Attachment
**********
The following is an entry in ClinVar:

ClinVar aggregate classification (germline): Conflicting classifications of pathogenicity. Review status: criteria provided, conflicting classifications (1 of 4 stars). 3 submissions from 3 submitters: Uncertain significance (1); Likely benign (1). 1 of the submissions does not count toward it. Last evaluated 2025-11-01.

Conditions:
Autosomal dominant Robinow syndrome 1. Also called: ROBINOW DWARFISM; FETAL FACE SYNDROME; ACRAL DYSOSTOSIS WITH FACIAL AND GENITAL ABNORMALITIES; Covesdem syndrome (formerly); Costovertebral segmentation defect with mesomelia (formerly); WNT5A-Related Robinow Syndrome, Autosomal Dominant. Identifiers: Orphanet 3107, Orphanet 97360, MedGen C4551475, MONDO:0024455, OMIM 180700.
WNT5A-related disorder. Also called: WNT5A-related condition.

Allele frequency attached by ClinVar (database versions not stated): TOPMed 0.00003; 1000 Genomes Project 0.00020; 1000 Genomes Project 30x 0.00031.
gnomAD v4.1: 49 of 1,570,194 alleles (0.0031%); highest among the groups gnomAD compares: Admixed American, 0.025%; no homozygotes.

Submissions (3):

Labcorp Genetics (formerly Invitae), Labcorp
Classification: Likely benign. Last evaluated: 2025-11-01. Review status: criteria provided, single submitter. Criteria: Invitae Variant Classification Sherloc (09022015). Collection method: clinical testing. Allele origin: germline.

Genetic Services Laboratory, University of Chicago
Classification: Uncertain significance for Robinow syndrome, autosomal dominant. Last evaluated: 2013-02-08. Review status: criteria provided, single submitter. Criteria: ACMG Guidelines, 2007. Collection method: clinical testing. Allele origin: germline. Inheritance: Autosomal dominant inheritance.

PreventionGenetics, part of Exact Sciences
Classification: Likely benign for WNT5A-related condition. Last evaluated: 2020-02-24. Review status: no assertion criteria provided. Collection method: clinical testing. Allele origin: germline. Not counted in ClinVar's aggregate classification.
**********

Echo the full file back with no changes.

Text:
The following is an entry in ClinVar:

ClinVar aggregate classification (germline): Conflicting classifications of pathogenicity. Review status: criteria provided, conflicting classifications (1 of 4 stars). 3 submissions from 3 submitters: Uncertain significance (1); Likely benign (1). 1 of the submissions does not count toward it. Last evaluated 2025-11-01.

Conditions:
Autosomal dominant Robinow syndrome 1. Also called: ROBINOW DWARFISM; FETAL FACE SYNDROME; ACRAL DYSOSTOSIS WITH FACIAL AND GENITAL ABNORMALITIES; Covesdem syndrome (formerly); Costovertebral segmentation defect with mesomelia (formerly); WNT5A-Related Robinow Syndrome, Autosomal Dominant. Identifiers: Orphanet 3107, Orphanet 97360, MedGen C4551475, MONDO:0024455, OMIM 180700.
WNT5A-related disorder. Also called: WNT5A-related condition.

Allele frequency attached by ClinVar (database versions not stated): TOPMed 0.00003; 1000 Genomes Project 0.00020; 1000 Genomes Project 30x 0.00031.
gnomAD v4.1: 49 of 1,570,194 alleles (0.0031%); highest among the groups gnomAD compares: Admixed American, 0.025%; no homozygotes.

Submissions (3):

Labcorp Genetics (formerly Invitae), Labcorp
Classification: Likely benign. Last evaluated: 2025-11-01. Review status: criteria provided, single submitter. Criteria: Invitae Variant Classification Sherloc (09022015). Collection method: clinical testing. Allele origin: germline.

Genetic Services Laboratory, University of Chicago
Classification: Uncertain significance for Robinow syndrome, autosomal dominant. Last evaluated: 2013-02-08. Review status: criteria provided, single submitter. Criteria: ACMG Guidelines, 2007. Collection method: clinical testing. Allele origin: germline. Inheritance: Autosomal dominant inheritance.

PreventionGenetics, part of Exact Sciences
Classification: Likely benign for WNT5A-related condition. Last evaluated: 2020-02-24. Review status: no assertion criteria provided. Collection method: clinical testing. Allele origin: germline. Not counted in ClinVar's aggregate classification.